Six Montana conservation organizations today filed a lawsuit against the Army Corps of Engineers for violating environmental laws and ignoring the warnings of scientists as the agency approves permits on the Yellowstone River.
The suit, filed in U.S. District Court in Billings, says the Corps is jeopardizing the future of the Yellowstone by issuing permits for bank stabilization projects such as dikes, barbs and rip-rap, without understanding the cumulative impacts of these projects on the Yellowstone's health.
"The National Environmental Policy Act and the Clean Water Act give the Corps clear direction," said Jim Angell, attorney for Earthjustice Legal Defense Fund, which is representing the plaintiffs.
"These laws instruct the Corps to look before it leaps, to understand if it is damaging the Yellowstone River before issuing these permits. But the Corps is ignoring these requirements and gambling with a resource that belongs to all Montanans and all Americans. In short, the Corps is not only acting recklessly, it's breaking the law."
The Yellowstone is the longest free-flowing river remaining in the lower-48 states, traveling more than 670 miles with no dams. The river is famous for its cottonwood forest, bald eagles and world-class trout fishery. In addition to its natural values, the Yellowstone is important recreationally, economically and historically.
But the Yellowstone is steadily losing its natural riverbanks. Projects approved by the Corps -- at an accelerating pace -- have replaced vegetation with boulders. They have also replaced meandering currents that create pools, side channels and gravel bars -- all of which are important for fish and wildlife -- with a single armored channel flowing with greater force.
"We're getting a battering ram instead of a natural river," said Bruce Farling, Executive Director of the Montana Council of Trout Unlimited. Other plaintiffs in the lawsuit are the Greater Yellowstone Coalition, Sierra Club, Park County Environmental Council, Yellowstone Valley Audubon Society and Montana River Action Network.
"There have been so many warnings in the past year," added Farling. "The Fish and Wildlife Service told the Corps: 'You're killing the river. Take a time-out. Study what you're doing.' Montana's newspapers declared the river precious and urged caution. So did the Environmental Protection Agency ."
"Now we're in court. We're in court because the Yellowstone has a thousand cuts and the Corps of Engineers is ignoring everyone's advice which is: 'get the Yellowstone a doctor's checkup. Find out if you're hurting this river."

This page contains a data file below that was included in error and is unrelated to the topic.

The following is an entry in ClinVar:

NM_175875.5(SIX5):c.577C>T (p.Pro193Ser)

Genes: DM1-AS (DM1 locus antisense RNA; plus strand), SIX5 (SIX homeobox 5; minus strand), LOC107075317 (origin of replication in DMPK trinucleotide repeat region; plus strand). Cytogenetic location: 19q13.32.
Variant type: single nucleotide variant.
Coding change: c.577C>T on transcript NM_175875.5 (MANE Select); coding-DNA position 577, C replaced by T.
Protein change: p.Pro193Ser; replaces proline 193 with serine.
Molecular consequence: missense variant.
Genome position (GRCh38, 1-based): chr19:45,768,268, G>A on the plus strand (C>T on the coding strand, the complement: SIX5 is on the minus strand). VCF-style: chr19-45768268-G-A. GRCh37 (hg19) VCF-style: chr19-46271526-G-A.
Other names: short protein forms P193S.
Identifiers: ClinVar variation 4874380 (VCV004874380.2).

Funding has recently been approved for a limited study in Park County. But this analysis of impacts from dikes and rip-rap comes after the Corps issued scores of permits instead of before. Furthermore, the Corps has refused to stop issuing permits while the study is conducted.
The lawsuit filed Thursday cites 15 specific permits issued by the Corps of Engineers "despite the Corps' admission that the cumulative impacts of the projects are not known and that further study is needed." The suit asks for an injunction prohibiting the Corps from granting non-emergency bank stabilization permits until the agency conducts the studies that are required by law.
"We're trying to keep the Yellowstone a healthy river," said Dennis Glick of the Greater Yellowstone Coalition. "But this is also about keeping people out of harm's way. The Corps is giving landowners a false sense of security. The Corps knows that dikes and rip- rap have failed across the country to keep floods out of flood plains, but it's taking the Yellowstone, and people living next to it, down the same dangerous path. Montanans deserve better than to repeat mistakes made throughout the nation."
"Taxpayers are also being hurt," said Kris Prinzing of the Sierra Club. "By granting these permits with hardly a second thought, the Corps is reinforcing the notion that people can live in a floodplain without being flooded. That's not true, of course, and we've seen painful evidence in recent years on rivers like the Mississippi."
Taxpayers spend $5 billion a year reimbursing victims of floods. Many of these victims choose to live in floodplains they believe are "protected" by dikes and other flood control structures approved by the Corps.
"If the Corps of Engineers closes its eyes to the evidence, we will get more people living in flood zones, then more people flooded and, inevitably, a bigger flood repair bill for taxpayers," added Prinzing. "This lawsuit is aimed at preventing an unnecessary risk to human safety and to the pocketbooks of taxpayers."